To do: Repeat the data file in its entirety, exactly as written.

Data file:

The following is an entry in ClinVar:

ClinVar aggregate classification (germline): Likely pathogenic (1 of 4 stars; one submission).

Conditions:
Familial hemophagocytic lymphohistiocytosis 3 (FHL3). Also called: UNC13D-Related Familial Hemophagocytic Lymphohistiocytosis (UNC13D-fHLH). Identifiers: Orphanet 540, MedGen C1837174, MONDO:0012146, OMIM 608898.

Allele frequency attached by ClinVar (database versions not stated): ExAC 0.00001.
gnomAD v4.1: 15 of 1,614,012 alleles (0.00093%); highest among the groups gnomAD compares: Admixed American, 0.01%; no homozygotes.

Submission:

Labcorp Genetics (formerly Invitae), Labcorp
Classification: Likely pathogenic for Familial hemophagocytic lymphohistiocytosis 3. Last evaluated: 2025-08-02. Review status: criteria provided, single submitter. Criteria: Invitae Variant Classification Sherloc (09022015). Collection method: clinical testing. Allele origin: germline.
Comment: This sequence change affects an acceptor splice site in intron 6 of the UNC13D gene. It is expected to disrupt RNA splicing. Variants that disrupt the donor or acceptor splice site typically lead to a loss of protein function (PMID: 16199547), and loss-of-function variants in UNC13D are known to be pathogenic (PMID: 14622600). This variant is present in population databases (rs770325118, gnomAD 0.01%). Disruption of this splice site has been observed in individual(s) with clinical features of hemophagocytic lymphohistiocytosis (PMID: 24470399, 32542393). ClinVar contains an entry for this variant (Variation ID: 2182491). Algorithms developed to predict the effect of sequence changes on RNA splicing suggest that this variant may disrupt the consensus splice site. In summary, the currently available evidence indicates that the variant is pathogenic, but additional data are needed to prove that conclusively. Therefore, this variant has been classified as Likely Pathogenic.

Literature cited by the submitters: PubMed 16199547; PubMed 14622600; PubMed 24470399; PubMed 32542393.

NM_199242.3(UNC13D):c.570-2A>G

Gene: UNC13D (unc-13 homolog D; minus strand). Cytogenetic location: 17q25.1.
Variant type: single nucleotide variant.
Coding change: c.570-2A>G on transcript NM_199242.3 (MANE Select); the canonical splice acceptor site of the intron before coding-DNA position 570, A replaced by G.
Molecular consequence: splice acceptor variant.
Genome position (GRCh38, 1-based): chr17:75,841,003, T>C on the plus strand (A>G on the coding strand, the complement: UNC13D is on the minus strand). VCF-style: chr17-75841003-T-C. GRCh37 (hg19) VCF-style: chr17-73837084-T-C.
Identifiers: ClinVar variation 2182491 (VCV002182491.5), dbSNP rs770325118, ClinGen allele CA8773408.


The following is an entry in ClinVar:

ClinVar aggregate classification (germline): Likely pathogenic (1 of 4 stars; one submission).

Conditions:
Familial hemophagocytic lymphohistiocytosis 3 (FHL3). Also called: UNC13D-Related Familial Hemophagocytic Lymphohistiocytosis (UNC13D-fHLH). Identifiers: Orphanet 540, MedGen C1837174, MONDO:0012146, OMIM 608898.

Allele frequency attached by ClinVar (database versions not stated): ExAC 0.00001.
gnomAD v4.1: 15 of 1,614,012 alleles (0.00093%); highest among the groups gnomAD compares: Admixed American, 0.01%; no homozygotes.

Submission:

Labcorp Genetics (formerly Invitae), Labcorp
Classification: Likely pathogenic for Familial hemophagocytic lymphohistiocytosis 3. Last evaluated: 2025-08-02. Review status: criteria provided, single submitter. Criteria: Invitae Variant Classification Sherloc (09022015). Collection method: clinical testing. Allele origin: germline.
Comment: This sequence change affects an acceptor splice site in intron 6 of the UNC13D gene. It is expected to disrupt RNA splicing. Variants that disrupt the donor or acceptor splice site typically lead to a loss of protein function (PMID: 16199547), and loss-of-function variants in UNC13D are known to be pathogenic (PMID: 14622600). This variant is present in population databases (rs770325118, gnomAD 0.01%). Disruption of this splice site has been observed in individual(s) with clinical features of hemophagocytic lymphohistiocytosis (PMID: 24470399, 32542393). ClinVar contains an entry for this variant (Variation ID: 2182491). Algorithms developed to predict the effect of sequence changes on RNA splicing suggest that this variant may disrupt the consensus splice site. In summary, the currently available evidence indicates that the variant is pathogenic, but additional data are needed to prove that conclusively. Therefore, this variant has been classified as Likely Pathogenic.

Literature cited by the submitters: PubMed 16199547; PubMed 14622600; PubMed 24470399; PubMed 32542393.

NM_199242.3(UNC13D):c.570-2A>G

Gene: UNC13D (unc-13 homolog D; minus strand). Cytogenetic location: 17q25.1.
Variant type: single nucleotide variant.
Coding change: c.570-2A>G on transcript NM_199242.3 (MANE Select); the canonical splice acceptor site of the intron before coding-DNA position 570, A replaced by G.
Molecular consequence: splice acceptor variant.
Genome position (GRCh38, 1-based): chr17:75,841,003, T>C on the plus strand (A>G on the coding strand, the complement: UNC13D is on the minus strand). VCF-style: chr17-75841003-T-C. GRCh37 (hg19) VCF-style: chr17-73837084-T-C.
Identifiers: ClinVar variation 2182491 (VCV002182491.5), dbSNP rs770325118, ClinGen allele CA8773408.